Pater knows best?

Risk compensation – the proposition that a person’s perception of risk influences their risk-taking behaviour – has now become conventional wisdom.  No one now disputes that rock climbers with ropes will attempt manoeuvres that they would not attempt without them, or that trapeze artists will attempt manoeuvres with nets that they would not attempt without. The insurance industry calls it “moral hazard” and accepts that people with insurance take more risks than those without.  Financial regulators now acknowledge that banks that believe themselves, and their trading partners, to be too big to fail will take risks that others would not – confident of their government safety net.

Risk compensation has become conventional wisdom with a peculiar blind spot  – seat belt laws. Seat belts have become the popular metaphor for just about anything that offers protection against just about anything. Googling “fasten your seat belts” yields half a million hits – almost none of which has anything to do with road safety: the top hit at the time of writing this is “Fasten your seat belts – a balance of payments crisis looms”.

Repetition has created a constantly self-reinforcing myth that has rendered belief in the efficacy of seat belt laws impervious to attack. A new book entitled Against Autonomy: justifying coercive paternalism has just been called to my attention.  Its cover announces seat belts as its iconic exemplar of effective “coercive paternalism”. Conly deploys the “success” of seatbelt laws as a justification for further applications of coercive paternalism such as banning smoking:

“… we see widespread acceptance of seat belt laws, even for adults who are sober, rational, competent, and so on, because they so clearly prevent great harms in circumstances where there is no other way to stave off the damage that will otherwise ensue. “ (p5)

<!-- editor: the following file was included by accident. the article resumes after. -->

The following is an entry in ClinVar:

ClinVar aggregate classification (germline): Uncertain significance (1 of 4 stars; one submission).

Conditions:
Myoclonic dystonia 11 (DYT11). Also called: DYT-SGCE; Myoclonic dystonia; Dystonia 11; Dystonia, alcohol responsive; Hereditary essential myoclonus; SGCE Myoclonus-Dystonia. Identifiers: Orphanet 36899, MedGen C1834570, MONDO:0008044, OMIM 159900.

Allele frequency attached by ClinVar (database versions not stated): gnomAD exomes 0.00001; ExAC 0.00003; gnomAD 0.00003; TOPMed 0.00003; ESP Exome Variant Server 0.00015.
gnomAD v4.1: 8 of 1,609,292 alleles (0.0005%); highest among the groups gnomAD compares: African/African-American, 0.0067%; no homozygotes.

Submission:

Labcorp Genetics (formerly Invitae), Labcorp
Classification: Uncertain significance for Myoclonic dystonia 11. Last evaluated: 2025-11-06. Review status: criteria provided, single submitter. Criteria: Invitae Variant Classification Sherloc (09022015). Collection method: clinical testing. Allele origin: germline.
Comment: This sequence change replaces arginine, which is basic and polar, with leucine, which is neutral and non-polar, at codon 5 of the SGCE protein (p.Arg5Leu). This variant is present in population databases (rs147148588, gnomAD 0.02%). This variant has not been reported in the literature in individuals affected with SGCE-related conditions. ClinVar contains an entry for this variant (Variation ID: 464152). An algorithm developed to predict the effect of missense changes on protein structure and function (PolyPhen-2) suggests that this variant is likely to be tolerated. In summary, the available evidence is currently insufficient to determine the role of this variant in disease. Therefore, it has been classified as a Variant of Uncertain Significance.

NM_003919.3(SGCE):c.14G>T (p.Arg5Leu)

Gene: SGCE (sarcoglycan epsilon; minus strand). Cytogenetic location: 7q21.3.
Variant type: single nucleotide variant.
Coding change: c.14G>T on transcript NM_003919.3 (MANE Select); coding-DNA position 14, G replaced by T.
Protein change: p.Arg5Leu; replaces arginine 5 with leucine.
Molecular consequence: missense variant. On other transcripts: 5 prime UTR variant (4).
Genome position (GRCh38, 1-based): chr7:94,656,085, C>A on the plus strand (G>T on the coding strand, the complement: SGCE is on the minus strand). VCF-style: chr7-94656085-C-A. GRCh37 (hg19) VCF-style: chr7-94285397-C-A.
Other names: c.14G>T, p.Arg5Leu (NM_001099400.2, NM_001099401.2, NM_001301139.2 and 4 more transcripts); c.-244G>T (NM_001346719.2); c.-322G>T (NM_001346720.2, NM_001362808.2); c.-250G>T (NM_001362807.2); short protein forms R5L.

Screen Shot 2013-06-10 at 12.07.34

 No need to cite evidence. Their prevention of great harm is so clear and obvious.

Such routinely reiterated publicity for the life-saving effect of seat belt laws helps to explain why they don’t save lives. The risk compensation effect works through perception. If you perceive that something will make you safer you will modify your behavior. Both the belt itself, and the incessant publicity for hugely exaggerated claims for its effectiveness, help to account for the fact, now acknowledged even by supporters of the law amongst the leadership of Britain’s Parliamentary Advisory Council for Transport Safety, (see “Seat belt laws: why we should keep them”), that Britain’s seat belt law led to an increase in the numbers of pedestrians and cyclists killed.

The law didn’t work precisely because coercive paternalism was overridden by autonomous drivers. Pater could compel them to belt up, but could not compel them to want to be safer than they chose to be.

A thoughtful review of Against Autonomy by the person who brought it to my attention can be found here – http://grumpyarthistorian.blogspot.co.uk/2013/06/sarah-conlys-against-autonomy-reviewed.html .

Readers new to this argument can catch up here – http://www.john-adams.co.uk/category/seat-belts/

1 comment

No ping yet

  1. Dave Wakeling says:

    At the risk of emulating the space station fleetingly invading an astronomer’s sky I have a theory to test about seat belts. If you know anything about simple physics you may eventually guess what my theory may involve.
    I found your reports on seat belt safety and dubious correlations whilst doing some simple research into a theory I have about the causes of breast cancer. The increased incidence of this cancer is a modern phenomenon which is almost exclusively a “developed country” problem. (non-deprived areas)
    I have personal experience of skin tissue cells being affected by continual use of seat belts and a mechanism to explain it. I once explained it to my doctor who was convinced enough to say that he would contact a mate of his at Marsden Cancer Hospital to pass it by him…but he retired before he mentioned it.
    Any research will require a big statistical hit from a post-grad researcher based on female working and driving; incidence of breast cancer 1970- 2011; female driving licence take-up; seat belt law dates vs breast cancer incidence; etc. etc.
    Am I nuts? No…just a retired C. Chem. who sings sea shanties and thinks a bit.
    regards Dave W

Leave a Reply

Your email address will not be published.

You may use these HTML tags and attributes: <a href="" title=""> <abbr title=""> <acronym title=""> <b> <blockquote cite=""> <cite> <code> <del datetime=""> <em> <i> <q cite=""> <s> <strike> <strong>